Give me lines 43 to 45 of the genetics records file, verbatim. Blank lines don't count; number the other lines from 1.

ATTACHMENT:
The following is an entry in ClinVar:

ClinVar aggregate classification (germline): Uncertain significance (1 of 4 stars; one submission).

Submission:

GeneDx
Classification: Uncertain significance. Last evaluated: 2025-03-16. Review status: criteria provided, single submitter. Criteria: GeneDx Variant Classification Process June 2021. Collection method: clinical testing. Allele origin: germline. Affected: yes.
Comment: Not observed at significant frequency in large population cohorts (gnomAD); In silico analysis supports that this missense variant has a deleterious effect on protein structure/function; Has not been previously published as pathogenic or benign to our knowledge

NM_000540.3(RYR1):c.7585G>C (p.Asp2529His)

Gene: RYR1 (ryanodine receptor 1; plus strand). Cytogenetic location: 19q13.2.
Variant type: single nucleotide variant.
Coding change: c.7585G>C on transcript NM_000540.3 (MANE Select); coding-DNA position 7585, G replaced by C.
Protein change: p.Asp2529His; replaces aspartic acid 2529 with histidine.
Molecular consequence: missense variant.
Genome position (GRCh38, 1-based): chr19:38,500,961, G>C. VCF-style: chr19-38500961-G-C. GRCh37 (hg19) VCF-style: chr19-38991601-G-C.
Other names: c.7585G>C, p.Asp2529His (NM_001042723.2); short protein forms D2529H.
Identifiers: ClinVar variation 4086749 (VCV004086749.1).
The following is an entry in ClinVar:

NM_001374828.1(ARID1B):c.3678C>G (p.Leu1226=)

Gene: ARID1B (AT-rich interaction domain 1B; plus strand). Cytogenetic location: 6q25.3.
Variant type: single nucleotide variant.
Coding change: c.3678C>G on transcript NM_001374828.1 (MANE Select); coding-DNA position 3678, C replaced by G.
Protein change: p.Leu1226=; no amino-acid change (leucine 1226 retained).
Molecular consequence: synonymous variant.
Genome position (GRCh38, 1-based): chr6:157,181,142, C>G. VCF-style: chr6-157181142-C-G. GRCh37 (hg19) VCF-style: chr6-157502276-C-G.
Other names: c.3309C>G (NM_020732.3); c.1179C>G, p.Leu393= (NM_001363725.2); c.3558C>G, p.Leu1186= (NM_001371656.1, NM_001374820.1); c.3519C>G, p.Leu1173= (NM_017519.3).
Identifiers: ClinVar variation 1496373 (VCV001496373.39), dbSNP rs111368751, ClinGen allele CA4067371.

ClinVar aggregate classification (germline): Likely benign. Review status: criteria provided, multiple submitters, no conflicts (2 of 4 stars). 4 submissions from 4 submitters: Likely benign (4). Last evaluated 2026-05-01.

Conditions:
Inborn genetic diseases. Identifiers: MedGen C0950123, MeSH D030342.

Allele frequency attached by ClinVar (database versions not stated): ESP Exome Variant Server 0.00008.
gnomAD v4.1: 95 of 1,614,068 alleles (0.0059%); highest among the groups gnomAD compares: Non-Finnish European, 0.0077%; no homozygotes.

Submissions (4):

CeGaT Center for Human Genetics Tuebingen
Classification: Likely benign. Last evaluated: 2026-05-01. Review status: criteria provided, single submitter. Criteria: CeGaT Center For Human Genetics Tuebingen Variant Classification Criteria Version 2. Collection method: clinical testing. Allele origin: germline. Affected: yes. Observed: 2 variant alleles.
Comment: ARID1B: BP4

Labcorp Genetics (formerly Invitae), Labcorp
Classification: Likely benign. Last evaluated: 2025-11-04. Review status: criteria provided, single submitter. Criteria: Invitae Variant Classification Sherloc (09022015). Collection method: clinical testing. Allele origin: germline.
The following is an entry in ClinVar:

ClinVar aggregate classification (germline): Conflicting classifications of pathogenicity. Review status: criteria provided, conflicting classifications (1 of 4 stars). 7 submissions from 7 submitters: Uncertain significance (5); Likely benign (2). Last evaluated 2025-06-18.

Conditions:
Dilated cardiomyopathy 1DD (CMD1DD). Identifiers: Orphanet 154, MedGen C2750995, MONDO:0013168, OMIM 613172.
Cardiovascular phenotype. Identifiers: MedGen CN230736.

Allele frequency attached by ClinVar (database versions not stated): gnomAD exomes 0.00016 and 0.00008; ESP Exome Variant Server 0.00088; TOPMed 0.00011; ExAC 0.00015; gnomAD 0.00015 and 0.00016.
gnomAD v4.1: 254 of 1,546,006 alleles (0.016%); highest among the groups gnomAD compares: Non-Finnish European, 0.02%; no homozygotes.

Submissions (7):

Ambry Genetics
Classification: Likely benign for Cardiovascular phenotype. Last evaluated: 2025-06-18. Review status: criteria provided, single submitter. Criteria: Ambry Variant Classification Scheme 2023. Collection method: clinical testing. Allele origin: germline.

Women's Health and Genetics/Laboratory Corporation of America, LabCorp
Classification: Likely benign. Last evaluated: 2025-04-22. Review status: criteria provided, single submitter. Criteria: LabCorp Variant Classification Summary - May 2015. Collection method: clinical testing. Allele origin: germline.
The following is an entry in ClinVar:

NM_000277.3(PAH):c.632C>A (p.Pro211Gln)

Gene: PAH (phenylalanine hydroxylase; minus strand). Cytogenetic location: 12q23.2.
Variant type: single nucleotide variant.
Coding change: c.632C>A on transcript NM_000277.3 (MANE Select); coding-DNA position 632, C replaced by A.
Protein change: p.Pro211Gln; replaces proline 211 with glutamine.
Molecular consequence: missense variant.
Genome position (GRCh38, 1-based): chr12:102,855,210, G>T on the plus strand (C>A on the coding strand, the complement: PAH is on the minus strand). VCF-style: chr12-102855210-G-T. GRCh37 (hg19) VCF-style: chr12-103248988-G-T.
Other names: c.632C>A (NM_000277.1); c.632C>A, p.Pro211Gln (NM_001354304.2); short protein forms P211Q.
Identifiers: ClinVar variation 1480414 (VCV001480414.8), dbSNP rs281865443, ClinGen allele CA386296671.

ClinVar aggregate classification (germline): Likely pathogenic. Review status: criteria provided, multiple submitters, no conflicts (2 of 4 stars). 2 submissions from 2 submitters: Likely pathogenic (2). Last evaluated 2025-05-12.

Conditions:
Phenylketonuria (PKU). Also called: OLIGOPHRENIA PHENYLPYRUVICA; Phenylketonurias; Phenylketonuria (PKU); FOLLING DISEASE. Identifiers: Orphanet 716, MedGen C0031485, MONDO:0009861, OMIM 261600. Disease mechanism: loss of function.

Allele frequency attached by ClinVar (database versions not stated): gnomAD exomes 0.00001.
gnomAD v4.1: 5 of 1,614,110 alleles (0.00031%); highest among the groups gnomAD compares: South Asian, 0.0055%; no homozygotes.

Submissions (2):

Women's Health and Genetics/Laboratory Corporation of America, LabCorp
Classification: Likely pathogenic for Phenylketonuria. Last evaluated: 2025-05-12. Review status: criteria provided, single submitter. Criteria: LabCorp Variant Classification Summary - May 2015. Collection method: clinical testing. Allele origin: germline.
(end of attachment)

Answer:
gnomAD v4.1: 254 of 1,546,006 alleles (0.016%); highest among the groups gnomAD compares: Non-Finnish European, 0.02%; no homozygotes.

Submissions (7):

Ambry Genetics